ASEAN has made commitments for children. These include the following:
Declaration of Principles to Strengthen ASEAN Collaboration on Youth (1983) – This document says that youth participation in development is recognized by ASEAN governments.
Kuala Lumpur Agenda on ASEAN Youth Development (1997) – This document recognizes that governments in ASEAN should involve youth in developing their policies and plans to address peace in Southeast Asia, economic progress and prosperity.
Declaration on the Commitments for Children in ASEAN (2001) – This document reaffirms ASEAN’s commitment in promoting the rights of children and uplifting the conditions of children. It guarantees that ASEAN is committed to create opportunities for children to express their views, advocate their rights and participate in development. It calls governments to protect children from all forms of violence, abuse, neglect, trafficking and exploitation at home, in school and in the community.
Hanoi Declaration on the Enhancement of Welfare and Development of ASEAN Women and Children (2010) – This declaration strengthens ASEAN’s commitment to ensure that women and children benefit fully from the process of ASEAN integration and community building. It also calls for the establishment of the ASEAN Commission on the Promotion and Protection of the Rights of Women and Children (ACWC) and the ASEAN Children’s Forum (ACF).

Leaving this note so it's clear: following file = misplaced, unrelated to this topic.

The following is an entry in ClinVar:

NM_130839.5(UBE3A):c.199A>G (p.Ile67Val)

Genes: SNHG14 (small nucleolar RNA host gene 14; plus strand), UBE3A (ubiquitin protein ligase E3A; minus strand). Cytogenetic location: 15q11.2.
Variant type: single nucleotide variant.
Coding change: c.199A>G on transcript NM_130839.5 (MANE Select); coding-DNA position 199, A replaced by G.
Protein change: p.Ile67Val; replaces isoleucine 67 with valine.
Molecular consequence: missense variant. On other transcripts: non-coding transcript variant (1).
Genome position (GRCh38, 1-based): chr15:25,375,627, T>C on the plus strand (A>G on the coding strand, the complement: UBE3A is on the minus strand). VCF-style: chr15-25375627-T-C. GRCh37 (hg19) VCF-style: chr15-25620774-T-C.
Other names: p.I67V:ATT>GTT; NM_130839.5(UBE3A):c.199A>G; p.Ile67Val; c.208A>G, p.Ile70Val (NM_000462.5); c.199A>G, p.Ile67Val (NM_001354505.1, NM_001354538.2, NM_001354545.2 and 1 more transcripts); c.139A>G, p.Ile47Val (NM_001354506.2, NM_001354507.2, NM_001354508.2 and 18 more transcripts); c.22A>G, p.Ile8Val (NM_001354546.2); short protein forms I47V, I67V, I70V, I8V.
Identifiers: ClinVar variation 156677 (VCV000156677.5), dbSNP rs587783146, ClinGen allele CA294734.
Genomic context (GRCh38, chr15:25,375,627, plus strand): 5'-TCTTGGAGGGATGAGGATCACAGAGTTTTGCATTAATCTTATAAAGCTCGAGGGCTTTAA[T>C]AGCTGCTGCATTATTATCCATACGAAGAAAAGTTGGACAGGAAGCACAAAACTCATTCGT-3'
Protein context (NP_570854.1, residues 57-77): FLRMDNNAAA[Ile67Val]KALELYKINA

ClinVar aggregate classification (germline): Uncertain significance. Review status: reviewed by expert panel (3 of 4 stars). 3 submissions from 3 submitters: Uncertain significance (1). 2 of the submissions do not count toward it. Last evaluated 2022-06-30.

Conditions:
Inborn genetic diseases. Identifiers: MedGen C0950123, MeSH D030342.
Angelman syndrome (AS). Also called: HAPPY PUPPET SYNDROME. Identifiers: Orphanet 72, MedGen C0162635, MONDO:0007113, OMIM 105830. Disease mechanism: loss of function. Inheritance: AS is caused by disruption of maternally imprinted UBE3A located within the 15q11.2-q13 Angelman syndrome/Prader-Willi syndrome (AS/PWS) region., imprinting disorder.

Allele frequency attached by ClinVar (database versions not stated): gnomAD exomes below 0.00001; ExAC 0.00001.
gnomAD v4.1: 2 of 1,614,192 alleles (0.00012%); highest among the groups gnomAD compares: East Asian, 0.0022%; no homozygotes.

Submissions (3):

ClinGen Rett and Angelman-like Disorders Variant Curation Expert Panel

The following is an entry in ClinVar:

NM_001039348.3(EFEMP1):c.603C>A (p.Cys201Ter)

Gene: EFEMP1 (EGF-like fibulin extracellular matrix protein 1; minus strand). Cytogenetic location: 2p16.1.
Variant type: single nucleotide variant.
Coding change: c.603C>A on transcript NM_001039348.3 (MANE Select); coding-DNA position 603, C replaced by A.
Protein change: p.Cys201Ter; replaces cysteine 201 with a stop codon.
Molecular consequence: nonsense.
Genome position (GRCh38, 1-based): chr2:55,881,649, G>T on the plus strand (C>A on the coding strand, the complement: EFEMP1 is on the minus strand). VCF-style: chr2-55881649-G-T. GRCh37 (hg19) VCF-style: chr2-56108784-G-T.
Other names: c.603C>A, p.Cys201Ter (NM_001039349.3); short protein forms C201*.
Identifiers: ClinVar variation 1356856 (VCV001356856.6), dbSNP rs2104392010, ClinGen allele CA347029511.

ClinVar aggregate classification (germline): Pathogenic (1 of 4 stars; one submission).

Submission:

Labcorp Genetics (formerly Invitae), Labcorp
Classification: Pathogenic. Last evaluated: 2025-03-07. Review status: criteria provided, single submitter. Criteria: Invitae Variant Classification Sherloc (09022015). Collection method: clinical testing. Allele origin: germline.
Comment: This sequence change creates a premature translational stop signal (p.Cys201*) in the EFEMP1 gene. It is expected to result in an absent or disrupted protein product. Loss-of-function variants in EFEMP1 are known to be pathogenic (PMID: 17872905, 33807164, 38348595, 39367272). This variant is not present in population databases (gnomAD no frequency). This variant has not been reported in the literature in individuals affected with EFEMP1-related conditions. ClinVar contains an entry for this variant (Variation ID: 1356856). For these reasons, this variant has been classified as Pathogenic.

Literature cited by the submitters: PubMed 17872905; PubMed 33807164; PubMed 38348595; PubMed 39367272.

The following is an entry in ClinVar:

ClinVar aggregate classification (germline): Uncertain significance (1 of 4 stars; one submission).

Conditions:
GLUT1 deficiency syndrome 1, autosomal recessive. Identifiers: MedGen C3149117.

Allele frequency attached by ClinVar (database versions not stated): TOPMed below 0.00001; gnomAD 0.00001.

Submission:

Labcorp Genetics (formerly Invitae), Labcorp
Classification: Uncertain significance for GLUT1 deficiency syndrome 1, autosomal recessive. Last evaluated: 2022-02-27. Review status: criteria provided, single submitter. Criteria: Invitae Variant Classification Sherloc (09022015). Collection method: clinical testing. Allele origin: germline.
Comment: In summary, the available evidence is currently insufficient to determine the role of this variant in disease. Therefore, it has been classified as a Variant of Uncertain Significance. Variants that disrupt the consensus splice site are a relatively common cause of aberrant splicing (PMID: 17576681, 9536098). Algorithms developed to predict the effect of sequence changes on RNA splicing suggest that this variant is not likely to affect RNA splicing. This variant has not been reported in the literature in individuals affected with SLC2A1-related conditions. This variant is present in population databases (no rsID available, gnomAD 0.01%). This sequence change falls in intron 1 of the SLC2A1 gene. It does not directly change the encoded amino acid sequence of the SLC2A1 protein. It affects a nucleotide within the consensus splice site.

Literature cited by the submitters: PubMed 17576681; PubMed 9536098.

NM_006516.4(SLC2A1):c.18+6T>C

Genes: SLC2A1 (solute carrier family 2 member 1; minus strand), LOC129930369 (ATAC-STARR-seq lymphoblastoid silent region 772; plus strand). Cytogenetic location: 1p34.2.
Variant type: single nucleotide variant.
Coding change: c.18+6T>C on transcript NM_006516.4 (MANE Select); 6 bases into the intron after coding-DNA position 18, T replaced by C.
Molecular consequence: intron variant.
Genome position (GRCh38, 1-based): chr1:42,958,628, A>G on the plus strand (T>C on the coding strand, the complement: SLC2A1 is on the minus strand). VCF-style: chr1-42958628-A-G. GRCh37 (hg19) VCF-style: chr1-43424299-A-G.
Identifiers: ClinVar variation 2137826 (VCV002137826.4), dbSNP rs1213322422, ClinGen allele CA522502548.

What are the bodies within ASEAN that have a mandate to protect and promote the child rights?
All bodies within the ASEAN are expected to mainstream and consider child rights into all aspects of their work. Within its structure, however, there are specific bodies that directly work on child rights.
ASEAN Commission for the Protection and Promotion of the Rights of Women and Children (ACWC)